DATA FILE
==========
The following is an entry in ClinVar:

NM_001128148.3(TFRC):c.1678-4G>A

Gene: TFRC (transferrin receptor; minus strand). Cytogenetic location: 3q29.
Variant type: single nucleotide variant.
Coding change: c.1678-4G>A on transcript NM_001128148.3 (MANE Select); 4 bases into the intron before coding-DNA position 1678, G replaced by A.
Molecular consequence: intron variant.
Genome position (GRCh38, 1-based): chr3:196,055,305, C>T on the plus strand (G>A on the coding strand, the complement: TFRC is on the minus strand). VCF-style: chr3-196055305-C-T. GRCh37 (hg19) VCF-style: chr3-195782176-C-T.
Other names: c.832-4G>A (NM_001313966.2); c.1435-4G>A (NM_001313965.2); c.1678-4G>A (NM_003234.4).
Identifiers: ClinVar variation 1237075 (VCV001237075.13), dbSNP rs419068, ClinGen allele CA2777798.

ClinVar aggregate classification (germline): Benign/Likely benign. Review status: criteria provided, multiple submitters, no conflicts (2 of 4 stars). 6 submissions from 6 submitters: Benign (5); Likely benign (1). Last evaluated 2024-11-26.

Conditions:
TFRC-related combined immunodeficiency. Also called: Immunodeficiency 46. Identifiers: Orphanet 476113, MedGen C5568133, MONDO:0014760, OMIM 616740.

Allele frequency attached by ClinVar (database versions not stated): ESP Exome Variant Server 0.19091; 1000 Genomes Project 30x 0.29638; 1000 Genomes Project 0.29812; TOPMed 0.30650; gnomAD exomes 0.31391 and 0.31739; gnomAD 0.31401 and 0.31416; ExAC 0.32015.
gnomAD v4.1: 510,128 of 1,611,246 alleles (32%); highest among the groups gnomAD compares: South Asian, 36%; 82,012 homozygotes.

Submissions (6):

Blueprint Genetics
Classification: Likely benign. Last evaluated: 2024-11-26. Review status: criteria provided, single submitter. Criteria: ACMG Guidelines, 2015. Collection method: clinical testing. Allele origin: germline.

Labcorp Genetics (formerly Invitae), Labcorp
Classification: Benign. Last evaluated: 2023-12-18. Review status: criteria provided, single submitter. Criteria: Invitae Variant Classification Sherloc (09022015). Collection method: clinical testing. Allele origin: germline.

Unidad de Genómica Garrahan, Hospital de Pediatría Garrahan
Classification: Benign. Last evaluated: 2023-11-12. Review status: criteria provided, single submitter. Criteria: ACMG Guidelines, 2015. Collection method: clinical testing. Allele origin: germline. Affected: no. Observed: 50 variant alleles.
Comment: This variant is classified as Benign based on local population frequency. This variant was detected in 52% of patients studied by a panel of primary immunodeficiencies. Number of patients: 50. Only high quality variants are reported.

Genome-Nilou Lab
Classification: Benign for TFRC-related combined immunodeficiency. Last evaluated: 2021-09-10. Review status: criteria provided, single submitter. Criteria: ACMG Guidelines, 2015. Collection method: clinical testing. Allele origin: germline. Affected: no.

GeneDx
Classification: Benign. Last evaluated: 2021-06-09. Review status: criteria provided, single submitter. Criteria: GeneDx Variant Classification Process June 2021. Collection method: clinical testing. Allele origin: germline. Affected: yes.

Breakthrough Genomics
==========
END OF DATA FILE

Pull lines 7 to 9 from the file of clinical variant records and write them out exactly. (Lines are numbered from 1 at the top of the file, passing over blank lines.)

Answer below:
Genome position (GRCh38, 1-based): chr3:196,055,305, C>T on the plus strand (G>A on the coding strand, the complement: TFRC is on the minus strand). VCF-style: chr3-196055305-C-T. GRCh37 (hg19) VCF-style: chr3-195782176-C-T.
Other names: c.832-4G>A (NM_001313966.2); c.1435-4G>A (NM_001313965.2); c.1678-4G>A (NM_003234.4).
Identifiers: ClinVar variation 1237075 (VCV001237075.13), dbSNP rs419068, ClinGen allele CA2777798.